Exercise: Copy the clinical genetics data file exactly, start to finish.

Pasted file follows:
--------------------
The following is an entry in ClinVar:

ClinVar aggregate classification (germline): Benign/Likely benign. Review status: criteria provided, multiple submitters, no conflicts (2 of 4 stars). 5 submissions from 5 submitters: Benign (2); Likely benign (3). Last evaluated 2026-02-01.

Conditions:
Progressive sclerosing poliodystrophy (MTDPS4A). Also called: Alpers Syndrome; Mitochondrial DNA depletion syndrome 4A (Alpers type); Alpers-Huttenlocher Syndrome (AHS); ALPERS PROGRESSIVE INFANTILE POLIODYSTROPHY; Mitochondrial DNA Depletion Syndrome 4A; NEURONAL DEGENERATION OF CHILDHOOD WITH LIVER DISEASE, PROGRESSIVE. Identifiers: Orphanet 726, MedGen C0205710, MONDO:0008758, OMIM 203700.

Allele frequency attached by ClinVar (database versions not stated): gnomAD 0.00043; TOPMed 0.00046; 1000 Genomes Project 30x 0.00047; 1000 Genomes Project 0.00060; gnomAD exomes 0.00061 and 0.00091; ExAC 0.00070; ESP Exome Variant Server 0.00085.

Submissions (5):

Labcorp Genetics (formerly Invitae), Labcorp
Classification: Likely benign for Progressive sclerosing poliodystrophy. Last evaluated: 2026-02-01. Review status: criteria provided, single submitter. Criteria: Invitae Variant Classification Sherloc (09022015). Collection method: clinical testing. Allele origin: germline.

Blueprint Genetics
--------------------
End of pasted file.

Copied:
The following is an entry in ClinVar:

ClinVar aggregate classification (germline): Benign/Likely benign. Review status: criteria provided, multiple submitters, no conflicts (2 of 4 stars). 5 submissions from 5 submitters: Benign (2); Likely benign (3). Last evaluated 2026-02-01.

Conditions:
Progressive sclerosing poliodystrophy (MTDPS4A). Also called: Alpers Syndrome; Mitochondrial DNA depletion syndrome 4A (Alpers type); Alpers-Huttenlocher Syndrome (AHS); ALPERS PROGRESSIVE INFANTILE POLIODYSTROPHY; Mitochondrial DNA Depletion Syndrome 4A; NEURONAL DEGENERATION OF CHILDHOOD WITH LIVER DISEASE, PROGRESSIVE. Identifiers: Orphanet 726, MedGen C0205710, MONDO:0008758, OMIM 203700.

Allele frequency attached by ClinVar (database versions not stated): gnomAD 0.00043; TOPMed 0.00046; 1000 Genomes Project 30x 0.00047; 1000 Genomes Project 0.00060; gnomAD exomes 0.00061 and 0.00091; ExAC 0.00070; ESP Exome Variant Server 0.00085.

Submissions (5):

Labcorp Genetics (formerly Invitae), Labcorp
Classification: Likely benign for Progressive sclerosing poliodystrophy. Last evaluated: 2026-02-01. Review status: criteria provided, single submitter. Criteria: Invitae Variant Classification Sherloc (09022015). Collection method: clinical testing. Allele origin: germline.

Blueprint Genetics